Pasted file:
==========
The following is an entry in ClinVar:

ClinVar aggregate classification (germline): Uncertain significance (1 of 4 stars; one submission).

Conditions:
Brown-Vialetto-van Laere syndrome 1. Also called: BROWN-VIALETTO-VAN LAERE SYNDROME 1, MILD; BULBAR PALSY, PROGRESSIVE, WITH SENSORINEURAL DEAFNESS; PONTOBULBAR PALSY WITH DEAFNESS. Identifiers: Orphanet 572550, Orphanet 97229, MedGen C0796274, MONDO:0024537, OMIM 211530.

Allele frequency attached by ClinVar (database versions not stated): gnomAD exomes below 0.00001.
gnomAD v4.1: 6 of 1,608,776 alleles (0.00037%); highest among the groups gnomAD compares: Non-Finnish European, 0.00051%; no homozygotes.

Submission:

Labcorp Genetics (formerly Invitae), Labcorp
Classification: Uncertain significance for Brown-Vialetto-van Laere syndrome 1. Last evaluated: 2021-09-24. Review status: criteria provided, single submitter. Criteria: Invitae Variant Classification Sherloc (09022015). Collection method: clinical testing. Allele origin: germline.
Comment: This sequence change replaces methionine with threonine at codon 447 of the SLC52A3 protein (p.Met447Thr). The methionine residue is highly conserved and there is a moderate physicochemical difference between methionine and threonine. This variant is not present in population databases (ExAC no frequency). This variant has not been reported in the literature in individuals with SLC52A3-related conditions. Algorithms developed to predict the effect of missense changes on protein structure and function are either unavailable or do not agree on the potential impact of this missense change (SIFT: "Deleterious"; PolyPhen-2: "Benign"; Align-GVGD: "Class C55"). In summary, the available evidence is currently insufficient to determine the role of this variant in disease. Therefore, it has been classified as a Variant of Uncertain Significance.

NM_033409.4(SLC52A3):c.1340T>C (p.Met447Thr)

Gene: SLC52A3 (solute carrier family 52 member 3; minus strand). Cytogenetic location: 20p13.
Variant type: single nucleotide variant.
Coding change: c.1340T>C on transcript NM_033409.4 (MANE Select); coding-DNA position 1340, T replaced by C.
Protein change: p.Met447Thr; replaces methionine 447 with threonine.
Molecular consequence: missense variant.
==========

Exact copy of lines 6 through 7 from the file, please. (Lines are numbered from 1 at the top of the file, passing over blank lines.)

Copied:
gnomAD v4.1: 6 of 1,608,776 alleles (0.00037%); highest among the groups gnomAD compares: Non-Finnish European, 0.00051%; no homozygotes.

Submission: